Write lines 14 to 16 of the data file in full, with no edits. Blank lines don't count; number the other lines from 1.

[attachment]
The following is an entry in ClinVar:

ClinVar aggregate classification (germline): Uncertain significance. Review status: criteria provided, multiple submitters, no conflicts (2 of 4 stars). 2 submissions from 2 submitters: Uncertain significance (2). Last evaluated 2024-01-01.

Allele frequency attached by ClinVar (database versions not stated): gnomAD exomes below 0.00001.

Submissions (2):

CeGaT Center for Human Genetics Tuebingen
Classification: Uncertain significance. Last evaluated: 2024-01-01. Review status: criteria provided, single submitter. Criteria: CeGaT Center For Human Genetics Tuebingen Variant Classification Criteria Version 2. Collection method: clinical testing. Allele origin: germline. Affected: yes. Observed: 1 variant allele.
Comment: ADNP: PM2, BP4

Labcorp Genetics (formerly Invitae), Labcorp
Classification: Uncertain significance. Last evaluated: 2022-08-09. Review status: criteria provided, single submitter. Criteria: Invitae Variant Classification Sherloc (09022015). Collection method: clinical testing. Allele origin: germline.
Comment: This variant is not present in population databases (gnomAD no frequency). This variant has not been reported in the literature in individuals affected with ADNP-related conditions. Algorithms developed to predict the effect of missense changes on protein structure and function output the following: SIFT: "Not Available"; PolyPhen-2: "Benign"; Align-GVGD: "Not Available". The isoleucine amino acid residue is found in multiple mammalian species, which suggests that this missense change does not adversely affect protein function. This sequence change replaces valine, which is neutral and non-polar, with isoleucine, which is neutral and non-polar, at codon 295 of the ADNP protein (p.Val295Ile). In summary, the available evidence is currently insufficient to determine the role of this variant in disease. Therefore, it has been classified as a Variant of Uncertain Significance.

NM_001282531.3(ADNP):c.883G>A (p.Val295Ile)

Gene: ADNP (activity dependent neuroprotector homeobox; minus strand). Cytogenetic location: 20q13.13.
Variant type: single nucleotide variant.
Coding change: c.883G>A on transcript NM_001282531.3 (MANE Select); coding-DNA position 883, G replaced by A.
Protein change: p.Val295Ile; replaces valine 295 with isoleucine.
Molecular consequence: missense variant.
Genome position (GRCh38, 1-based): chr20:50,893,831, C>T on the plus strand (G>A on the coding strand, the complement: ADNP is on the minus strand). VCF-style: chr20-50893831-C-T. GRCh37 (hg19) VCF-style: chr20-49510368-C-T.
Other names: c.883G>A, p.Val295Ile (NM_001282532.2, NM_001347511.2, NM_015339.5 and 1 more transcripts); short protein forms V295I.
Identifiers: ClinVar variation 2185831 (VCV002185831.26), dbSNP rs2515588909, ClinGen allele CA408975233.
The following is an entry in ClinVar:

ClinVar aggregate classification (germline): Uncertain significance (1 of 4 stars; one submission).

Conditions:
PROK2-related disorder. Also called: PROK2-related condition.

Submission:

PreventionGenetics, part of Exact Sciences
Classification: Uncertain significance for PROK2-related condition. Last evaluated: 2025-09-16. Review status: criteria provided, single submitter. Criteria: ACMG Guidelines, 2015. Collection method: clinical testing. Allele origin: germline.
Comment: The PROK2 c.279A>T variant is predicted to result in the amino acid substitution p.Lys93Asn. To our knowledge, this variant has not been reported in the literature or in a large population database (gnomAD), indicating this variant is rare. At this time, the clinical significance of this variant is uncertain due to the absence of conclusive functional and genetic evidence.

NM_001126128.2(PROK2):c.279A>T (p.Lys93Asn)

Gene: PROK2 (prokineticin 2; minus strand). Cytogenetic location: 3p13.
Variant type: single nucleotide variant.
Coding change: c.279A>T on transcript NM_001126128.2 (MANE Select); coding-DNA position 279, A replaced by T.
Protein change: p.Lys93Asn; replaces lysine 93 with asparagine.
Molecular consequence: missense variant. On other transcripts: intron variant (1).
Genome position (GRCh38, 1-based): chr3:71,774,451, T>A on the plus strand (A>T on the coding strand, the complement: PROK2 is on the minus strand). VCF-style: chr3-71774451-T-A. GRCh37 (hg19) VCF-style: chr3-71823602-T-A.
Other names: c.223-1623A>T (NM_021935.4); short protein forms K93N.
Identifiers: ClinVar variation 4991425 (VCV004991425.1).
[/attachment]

Coding change: c.883G>A on transcript NM_001282531.3 (MANE Select); coding-DNA position 883, G replaced by A.
Protein change: p.Val295Ile; replaces valine 295 with isoleucine.
Molecular consequence: missense variant.